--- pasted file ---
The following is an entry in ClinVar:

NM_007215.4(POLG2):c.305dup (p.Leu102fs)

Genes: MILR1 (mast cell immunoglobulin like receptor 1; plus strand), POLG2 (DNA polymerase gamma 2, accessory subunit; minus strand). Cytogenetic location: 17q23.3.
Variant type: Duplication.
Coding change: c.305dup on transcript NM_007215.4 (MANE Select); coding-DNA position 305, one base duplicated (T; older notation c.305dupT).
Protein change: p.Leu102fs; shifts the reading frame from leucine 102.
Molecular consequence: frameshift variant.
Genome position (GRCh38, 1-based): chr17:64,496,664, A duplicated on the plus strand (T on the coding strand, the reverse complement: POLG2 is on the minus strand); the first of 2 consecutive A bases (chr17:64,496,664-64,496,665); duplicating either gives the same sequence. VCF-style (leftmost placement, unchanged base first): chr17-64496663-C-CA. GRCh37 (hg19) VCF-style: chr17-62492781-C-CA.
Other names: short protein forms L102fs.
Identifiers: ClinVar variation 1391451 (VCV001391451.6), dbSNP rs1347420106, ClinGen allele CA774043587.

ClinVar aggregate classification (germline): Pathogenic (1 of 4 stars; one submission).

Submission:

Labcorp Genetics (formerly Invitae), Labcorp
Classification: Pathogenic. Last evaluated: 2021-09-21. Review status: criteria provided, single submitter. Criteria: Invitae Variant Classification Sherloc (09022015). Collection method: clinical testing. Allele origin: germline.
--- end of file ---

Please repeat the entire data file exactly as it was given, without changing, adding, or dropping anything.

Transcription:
The following is an entry in ClinVar:

NM_007215.4(POLG2):c.305dup (p.Leu102fs)

Genes: MILR1 (mast cell immunoglobulin like receptor 1; plus strand), POLG2 (DNA polymerase gamma 2, accessory subunit; minus strand). Cytogenetic location: 17q23.3.
Variant type: Duplication.
Coding change: c.305dup on transcript NM_007215.4 (MANE Select); coding-DNA position 305, one base duplicated (T; older notation c.305dupT).
Protein change: p.Leu102fs; shifts the reading frame from leucine 102.
Molecular consequence: frameshift variant.
Genome position (GRCh38, 1-based): chr17:64,496,664, A duplicated on the plus strand (T on the coding strand, the reverse complement: POLG2 is on the minus strand); the first of 2 consecutive A bases (chr17:64,496,664-64,496,665); duplicating either gives the same sequence. VCF-style (leftmost placement, unchanged base first): chr17-64496663-C-CA. GRCh37 (hg19) VCF-style: chr17-62492781-C-CA.
Other names: short protein forms L102fs.
Identifiers: ClinVar variation 1391451 (VCV001391451.6), dbSNP rs1347420106, ClinGen allele CA774043587.

ClinVar aggregate classification (germline): Pathogenic (1 of 4 stars; one submission).

Submission:

Labcorp Genetics (formerly Invitae), Labcorp
Classification: Pathogenic. Last evaluated: 2021-09-21. Review status: criteria provided, single submitter. Criteria: Invitae Variant Classification Sherloc (09022015). Collection method: clinical testing. Allele origin: germline.